Optimization of self-reference thermometry using complex field estimation
Article first published online: 30 AUG 2006
Copyright © 2006 Wiley-Liss, Inc.
Magnetic Resonance in Medicine
Volume 56, Issue 4, pages 835–843, October 2006
How to Cite
Kuroda, K., Kokuryo, D., Kumamoto, E., Suzuki, K., Matsuoka, Y. and Keserci, B. (2006), Optimization of self-reference thermometry using complex field estimation. Magn Reson Med, 56: 835–843. doi: 10.1002/mrm.21016
- Issue published online: 21 SEP 2006
- Article first published online: 30 AUG 2006
- Manuscript Accepted: 15 JUN 2006
- Manuscript Revised: 10 JUN 2006
- Manuscript Received: 25 AUG 2005
- Ministry of Education, Sciences and Culture of Japan. Grant Number: 15500325
- chemical shift;
- resonance frequency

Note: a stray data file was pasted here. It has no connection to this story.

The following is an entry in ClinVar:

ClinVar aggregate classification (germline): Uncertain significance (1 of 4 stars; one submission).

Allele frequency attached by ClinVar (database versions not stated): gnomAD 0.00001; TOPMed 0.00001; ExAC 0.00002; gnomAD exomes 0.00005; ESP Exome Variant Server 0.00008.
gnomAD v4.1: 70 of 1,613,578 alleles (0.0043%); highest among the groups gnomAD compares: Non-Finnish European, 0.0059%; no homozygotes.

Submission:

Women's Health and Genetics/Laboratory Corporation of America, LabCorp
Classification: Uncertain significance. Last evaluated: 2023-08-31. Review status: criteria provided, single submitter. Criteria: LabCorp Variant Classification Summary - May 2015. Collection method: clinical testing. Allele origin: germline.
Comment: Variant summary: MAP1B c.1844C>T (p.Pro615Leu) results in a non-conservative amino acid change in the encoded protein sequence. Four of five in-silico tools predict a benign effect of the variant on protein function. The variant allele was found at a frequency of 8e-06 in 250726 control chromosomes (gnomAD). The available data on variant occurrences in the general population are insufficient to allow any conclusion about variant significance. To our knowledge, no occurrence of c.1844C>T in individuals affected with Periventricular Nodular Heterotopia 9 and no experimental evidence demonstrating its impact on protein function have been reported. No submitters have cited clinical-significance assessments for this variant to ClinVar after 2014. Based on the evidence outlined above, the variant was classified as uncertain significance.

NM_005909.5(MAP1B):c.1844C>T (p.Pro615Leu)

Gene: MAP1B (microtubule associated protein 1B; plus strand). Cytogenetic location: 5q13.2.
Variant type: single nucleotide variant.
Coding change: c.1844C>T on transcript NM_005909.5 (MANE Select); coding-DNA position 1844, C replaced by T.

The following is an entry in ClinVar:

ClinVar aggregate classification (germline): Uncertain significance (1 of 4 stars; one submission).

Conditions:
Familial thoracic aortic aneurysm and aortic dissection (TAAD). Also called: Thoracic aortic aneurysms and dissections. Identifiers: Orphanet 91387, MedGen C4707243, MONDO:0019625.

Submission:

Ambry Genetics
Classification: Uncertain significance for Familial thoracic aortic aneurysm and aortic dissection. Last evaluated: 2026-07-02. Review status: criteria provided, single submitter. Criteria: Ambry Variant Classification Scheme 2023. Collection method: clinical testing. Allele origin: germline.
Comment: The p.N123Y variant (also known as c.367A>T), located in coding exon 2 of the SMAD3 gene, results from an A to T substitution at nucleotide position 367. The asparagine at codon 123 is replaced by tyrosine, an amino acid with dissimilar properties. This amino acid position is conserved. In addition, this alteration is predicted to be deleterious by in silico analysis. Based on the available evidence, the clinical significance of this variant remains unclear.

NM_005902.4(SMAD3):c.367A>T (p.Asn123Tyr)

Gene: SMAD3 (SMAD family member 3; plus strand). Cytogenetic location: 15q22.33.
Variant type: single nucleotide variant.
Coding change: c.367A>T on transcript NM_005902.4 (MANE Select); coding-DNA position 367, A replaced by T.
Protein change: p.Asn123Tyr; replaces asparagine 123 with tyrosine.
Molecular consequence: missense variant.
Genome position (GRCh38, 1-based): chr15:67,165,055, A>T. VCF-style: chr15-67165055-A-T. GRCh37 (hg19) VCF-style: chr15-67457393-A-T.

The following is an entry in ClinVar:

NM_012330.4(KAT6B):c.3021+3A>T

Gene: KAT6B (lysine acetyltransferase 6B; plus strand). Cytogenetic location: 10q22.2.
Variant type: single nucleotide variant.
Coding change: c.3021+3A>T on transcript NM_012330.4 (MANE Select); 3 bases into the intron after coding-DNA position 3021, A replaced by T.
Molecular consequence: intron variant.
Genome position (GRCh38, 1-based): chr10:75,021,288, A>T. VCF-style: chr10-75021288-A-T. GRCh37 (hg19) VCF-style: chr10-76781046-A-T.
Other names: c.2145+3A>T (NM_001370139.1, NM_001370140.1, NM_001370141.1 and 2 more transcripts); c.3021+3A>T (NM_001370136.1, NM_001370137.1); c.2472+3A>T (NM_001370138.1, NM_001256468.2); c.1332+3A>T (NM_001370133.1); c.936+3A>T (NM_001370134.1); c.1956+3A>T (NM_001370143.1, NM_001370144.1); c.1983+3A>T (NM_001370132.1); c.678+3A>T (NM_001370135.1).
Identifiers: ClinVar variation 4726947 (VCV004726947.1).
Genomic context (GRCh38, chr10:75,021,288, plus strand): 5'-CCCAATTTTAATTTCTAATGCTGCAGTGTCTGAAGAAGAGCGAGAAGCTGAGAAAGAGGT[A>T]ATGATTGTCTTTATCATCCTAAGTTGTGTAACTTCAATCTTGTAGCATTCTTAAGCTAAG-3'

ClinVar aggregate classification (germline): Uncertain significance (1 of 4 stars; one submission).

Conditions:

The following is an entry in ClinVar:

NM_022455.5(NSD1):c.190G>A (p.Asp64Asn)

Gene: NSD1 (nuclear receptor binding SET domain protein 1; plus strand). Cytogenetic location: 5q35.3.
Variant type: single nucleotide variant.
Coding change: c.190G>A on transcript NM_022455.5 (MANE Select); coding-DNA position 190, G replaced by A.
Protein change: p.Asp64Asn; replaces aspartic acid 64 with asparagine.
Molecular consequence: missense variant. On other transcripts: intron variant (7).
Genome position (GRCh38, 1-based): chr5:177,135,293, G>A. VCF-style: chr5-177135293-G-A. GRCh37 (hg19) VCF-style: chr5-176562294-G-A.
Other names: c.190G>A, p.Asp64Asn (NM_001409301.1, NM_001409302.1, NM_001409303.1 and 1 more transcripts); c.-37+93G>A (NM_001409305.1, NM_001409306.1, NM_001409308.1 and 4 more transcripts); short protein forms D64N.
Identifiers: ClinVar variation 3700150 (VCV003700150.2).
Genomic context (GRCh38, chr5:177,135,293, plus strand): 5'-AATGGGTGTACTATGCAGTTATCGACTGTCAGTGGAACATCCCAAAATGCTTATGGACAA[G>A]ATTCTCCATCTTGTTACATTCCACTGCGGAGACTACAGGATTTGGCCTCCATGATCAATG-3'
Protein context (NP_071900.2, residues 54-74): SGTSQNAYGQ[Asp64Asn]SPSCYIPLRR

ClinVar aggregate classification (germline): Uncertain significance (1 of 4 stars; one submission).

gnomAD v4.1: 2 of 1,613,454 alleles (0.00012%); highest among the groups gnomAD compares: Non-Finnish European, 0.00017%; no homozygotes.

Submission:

Referenceless, or self-reference, thermometry is a technique for mapping temperature differences in the region of interest (ROI) using the baseline phase estimated by extrapolating the field in the surrounding region for estimation (RFE) and subtracting the estimated baseline from the measured field. In the present work a self-reference technique based on complex field estimation using 2D polynomials comprising complex-valued coefficients was proposed and optimized. Numerical simulations with a Gaussian-profiled phase distribution demonstrated that the ROI radius had to be 2.3–2.5 times the standard deviation (SD) of the Gaussian function in order to keep the error below 8% of the peak phase change. The area ratio between the ROI and the RFE had to be larger than 2.0 to maintain the error level. Based on the simulations, and phantom and volunteer experiments, the complex-based method with independently optimized polynomial orders for the two spatial dimensions was compared with the phase-based method using the similar-order optimization strategy. The complex-based method appeared to be useful when phase unwrapping was not removed. Otherwise, the phase-based method yielded equivalent results with less polynomial orders. Magn Reson Med, 2006. © 2006 Wiley-Liss, Inc.